Lyall Sheilds was Sooke's blacksmith.

Lyall Sheilds was Sooke's blacksmith.

Sooke’s legendary blacksmith

Elida Peers provides a look at the history of the Sooke Community Hall

Climbing the steps to Sooke Community Hall’s foyer, you see the remarkable black wrought iron hinges that connect the heavy planked doors to the wall. They are the work of blacksmith Lyall Sheilds. This 1937 view shows the broad shouldered blacksmith with his youngest daughter Elaine at the entrance to his rustic blacksmith shop.

His shop stood at the roadway (now called Belvista) between the harbour and the slough that borders the museum. Until 1940 this was the main Sooke Road route leading west from the river. Later the swamp was dissected by a built up berm roadway that allows a good view of the brilliant yellow skunk cabbages that currently dot the many shades of green wetland vegetation.

The extensive property was held by the Charters family, and their nearby sawmill on the waterfront meant work for the blacksmith. Watching the blacksmith hammering white hot steel to shape it, marveling at the ringing of the hammer on the anvil, eyes alert for flying sparks, were experiences treasured by children walking home from school. Some days it would be a horse standing on three legs while being shod.

One of the inventions fabricated by Lyall was a hand-pedaled tricycle, used to patrol for leaks, which ran atop the 27-mile long flowline that carried water from Sooke Lake to Humpback Reservoir at Goldstream. He also built the salmon barbecuing racks for the first All Sooke Day in 1934.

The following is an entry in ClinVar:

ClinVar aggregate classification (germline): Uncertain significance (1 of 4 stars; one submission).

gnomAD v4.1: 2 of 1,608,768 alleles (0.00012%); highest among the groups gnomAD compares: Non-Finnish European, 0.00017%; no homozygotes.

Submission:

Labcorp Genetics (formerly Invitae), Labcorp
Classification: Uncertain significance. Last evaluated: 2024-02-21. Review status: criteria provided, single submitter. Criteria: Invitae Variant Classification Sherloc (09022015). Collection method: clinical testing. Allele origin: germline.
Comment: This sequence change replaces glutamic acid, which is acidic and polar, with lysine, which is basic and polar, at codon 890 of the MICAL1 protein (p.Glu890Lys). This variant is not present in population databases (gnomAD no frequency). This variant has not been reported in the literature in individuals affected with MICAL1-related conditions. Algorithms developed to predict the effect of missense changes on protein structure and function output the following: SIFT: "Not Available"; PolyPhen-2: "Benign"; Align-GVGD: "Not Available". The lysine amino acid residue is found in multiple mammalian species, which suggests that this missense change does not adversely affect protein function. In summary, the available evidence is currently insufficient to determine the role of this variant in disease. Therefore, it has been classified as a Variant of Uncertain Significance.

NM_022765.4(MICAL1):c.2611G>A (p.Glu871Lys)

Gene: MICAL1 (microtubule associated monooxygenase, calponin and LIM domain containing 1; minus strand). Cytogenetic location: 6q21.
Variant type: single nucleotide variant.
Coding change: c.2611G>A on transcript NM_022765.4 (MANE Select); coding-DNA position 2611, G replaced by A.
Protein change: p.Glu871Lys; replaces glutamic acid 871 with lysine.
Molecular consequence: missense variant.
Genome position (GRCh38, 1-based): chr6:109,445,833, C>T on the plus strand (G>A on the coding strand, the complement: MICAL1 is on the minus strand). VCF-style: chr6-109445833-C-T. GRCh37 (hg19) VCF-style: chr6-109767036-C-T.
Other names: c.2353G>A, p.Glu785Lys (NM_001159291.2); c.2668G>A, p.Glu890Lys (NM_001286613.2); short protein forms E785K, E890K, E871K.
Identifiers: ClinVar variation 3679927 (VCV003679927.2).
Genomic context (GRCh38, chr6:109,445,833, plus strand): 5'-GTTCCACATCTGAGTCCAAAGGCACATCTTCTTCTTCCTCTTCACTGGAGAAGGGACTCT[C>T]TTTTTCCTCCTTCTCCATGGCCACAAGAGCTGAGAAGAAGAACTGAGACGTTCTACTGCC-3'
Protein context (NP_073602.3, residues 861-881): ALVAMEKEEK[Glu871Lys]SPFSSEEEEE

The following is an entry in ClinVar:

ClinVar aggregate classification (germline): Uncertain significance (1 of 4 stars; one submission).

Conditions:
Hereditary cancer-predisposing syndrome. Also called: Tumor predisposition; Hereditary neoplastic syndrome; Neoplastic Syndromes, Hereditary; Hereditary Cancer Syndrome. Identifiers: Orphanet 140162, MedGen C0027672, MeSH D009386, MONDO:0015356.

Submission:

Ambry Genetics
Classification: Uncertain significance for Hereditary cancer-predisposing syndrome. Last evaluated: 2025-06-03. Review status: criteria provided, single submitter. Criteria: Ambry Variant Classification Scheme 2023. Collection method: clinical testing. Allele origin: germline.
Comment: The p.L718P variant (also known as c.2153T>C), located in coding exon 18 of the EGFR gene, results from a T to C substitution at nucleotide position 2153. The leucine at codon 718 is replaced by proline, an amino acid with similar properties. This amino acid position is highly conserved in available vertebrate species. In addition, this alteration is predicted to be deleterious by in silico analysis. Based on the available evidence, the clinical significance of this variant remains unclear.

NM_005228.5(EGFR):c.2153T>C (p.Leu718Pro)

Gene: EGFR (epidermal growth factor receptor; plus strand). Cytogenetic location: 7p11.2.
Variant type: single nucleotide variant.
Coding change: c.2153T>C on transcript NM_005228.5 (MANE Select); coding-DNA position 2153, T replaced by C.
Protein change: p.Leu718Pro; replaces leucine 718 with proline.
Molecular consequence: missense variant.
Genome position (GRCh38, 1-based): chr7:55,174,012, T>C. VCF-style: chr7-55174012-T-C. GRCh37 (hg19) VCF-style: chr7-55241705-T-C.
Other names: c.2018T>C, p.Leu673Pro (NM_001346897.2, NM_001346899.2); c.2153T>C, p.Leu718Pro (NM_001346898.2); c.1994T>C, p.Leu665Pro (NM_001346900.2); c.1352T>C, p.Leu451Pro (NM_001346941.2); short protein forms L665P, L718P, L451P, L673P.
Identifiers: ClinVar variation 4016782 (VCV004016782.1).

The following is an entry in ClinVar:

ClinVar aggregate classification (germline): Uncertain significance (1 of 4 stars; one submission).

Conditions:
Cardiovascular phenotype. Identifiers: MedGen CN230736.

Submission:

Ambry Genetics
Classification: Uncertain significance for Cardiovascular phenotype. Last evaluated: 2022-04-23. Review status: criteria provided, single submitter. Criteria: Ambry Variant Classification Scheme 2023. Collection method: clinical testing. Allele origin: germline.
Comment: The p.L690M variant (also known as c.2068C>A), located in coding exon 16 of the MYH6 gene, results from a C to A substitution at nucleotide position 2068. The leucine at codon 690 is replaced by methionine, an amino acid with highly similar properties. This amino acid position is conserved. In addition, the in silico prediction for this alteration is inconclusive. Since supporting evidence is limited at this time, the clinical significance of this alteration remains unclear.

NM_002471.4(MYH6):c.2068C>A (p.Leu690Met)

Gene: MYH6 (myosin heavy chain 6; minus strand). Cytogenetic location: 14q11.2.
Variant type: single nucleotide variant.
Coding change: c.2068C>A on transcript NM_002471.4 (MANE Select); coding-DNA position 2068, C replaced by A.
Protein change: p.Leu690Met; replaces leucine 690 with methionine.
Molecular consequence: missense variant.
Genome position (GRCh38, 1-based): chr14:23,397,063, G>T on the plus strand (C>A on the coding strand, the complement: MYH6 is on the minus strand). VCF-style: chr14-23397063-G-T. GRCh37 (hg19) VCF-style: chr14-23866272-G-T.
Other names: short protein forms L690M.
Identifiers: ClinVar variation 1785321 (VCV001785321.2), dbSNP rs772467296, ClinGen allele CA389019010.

Early maps show James Sheilds taking up Crown land way up Sooke River in the 1880s. Son William Sheilds who sailed on sealing schooners to the Bering Sea, was also a farmer, raising cattle and sheep in an attractive valley west of Sooke River (later farmed by Rex Kendrew). Hikers venturing up Phillips Road in early days brought back tales of being chased by the Sheilds’ roaming bull.

Another son Ed, also a sealer, married a neighbour girl, Louise Charters, and it was their youngest son Lyall who grew up to become the blacksmith. While good-natured Lyall, his wife Lizzie, son Will and daughters Helen and Elaine joined in the happy celebrations when the hall was opened in 1937, he had little time to enjoy it all. A level crossing accident in 1941 between a truck on Woodlands Road and a coal-fired steam locomotive on the CNR line cut his life short.

Organizers of the 75th anniversary event next Saturday, April 28th at Sooke Community Hall are hoping that Sheilds and Charters family connections will be among the crowds coming together to visit.

Elida Peers,

Historian

Sooke Region Museum

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